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Taller Sign Approved for Oxnard Auto Mall

Business: Council's decision goes against nearby residents' wishes and prompts neighboring Ventura center to consider increasing size of its highway marker.

October 05, 2000|KEVIN F. SHERRY | SPECIAL TO THE TIMES

OXNARD — The city's approval of a taller sign for the auto center has the nearby Ventura auto mall talking about upping the size of its own sign.

"If Oxnard gets a bigger sign, Ventura will want to stay competitive," said John Masterson, a spokesman for the Ventura Auto Center.

On Tuesday, the Oxnard City Council voted 4 to 1 to approve a 74-foot sign to replace the 10-year-old 65-foot auto center sign along the Ventura Freeway near Rose Avenue.

Besides being outdated, the current sign's visibility was reduced by 15 feet because of improvements to the Rose Avenue interchange, said Lawrence Lee, president of the Oxnard Auto Center Assn.

"We do not have any highway visibility," Lee said. "We need a more effective sign."

The $1-million replacement sign will have a decorative mission bell cupola, a rotating logo section and light-emitting diode visual display.

"It's going to be dynamic, but it's not going to knock people over," said Rocky Gruner of Chief Neon Sign Co. "It is reduced light compared to what is existing."

Just north on the freeway, the Ventura Auto Center has a 60-foot-tall sign, Masterson said. But its base sits below freeway level, making it considerably less effective, he said.

Depending on the success of the new Oxnard sign, the Ventura dealers may want to try for a new sign of their own, Masterson said.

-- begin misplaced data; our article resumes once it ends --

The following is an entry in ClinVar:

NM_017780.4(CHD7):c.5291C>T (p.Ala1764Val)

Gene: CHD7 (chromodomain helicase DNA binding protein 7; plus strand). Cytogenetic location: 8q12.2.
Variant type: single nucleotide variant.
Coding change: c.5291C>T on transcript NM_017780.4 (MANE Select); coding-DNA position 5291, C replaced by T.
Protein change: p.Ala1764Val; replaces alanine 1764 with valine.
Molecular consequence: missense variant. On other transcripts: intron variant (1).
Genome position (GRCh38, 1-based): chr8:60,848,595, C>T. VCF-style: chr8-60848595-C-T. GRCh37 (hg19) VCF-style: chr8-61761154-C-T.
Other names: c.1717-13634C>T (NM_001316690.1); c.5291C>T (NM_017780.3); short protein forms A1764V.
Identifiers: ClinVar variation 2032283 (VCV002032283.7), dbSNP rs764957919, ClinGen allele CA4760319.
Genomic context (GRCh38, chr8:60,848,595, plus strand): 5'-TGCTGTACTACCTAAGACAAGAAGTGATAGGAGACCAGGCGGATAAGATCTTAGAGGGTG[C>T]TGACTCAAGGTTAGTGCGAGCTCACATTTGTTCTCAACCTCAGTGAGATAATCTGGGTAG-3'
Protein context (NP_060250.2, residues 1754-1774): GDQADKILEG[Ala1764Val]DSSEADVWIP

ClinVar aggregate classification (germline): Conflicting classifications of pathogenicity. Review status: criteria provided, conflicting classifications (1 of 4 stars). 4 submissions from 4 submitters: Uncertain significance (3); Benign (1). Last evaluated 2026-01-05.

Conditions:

"There is a rivalry, obviously," he said.

Rivalry or not, several residents told the Oxnard council on Tuesday night that they did not want a larger sign.

"This is not a competition that Oxnard wants to win," Dineane Sperske said. "These huge signs are very out of place in our environment and they should not be built."

The Oxnard Auto Center had originally requested an 87-foot sign, but after discussions with various neighborhood councils, it reduced its request to 74 feet. The Planning Commission and the neighborhood councils had asked that the sign not exceed 65 feet.

"Our primary objection to the sign is that we will be able to read it from our neighborhood," resident James Mason said.

Other residents said they could not tolerate the light pollution from the auto center.

"Vista Ford lights up my living room," Stella Godinez said. "I do not need to turn on my lights."

However, some people said they supported the auto center because of the amount of tax money and jobs it brings to Oxnard.

"Nobody has mentioned the contribution that these dealers make to the community," said Ronald Regalado, who works at the auto center. "I, for one, welcome the extra lighting" because it seems to draw an increased police presence.

Councilman Thomas Holden cast the lone dissenting vote.

"I just don't see this as an item that is going to break the auto center's success," Holden said. "That 9 feet is going to create animosity."

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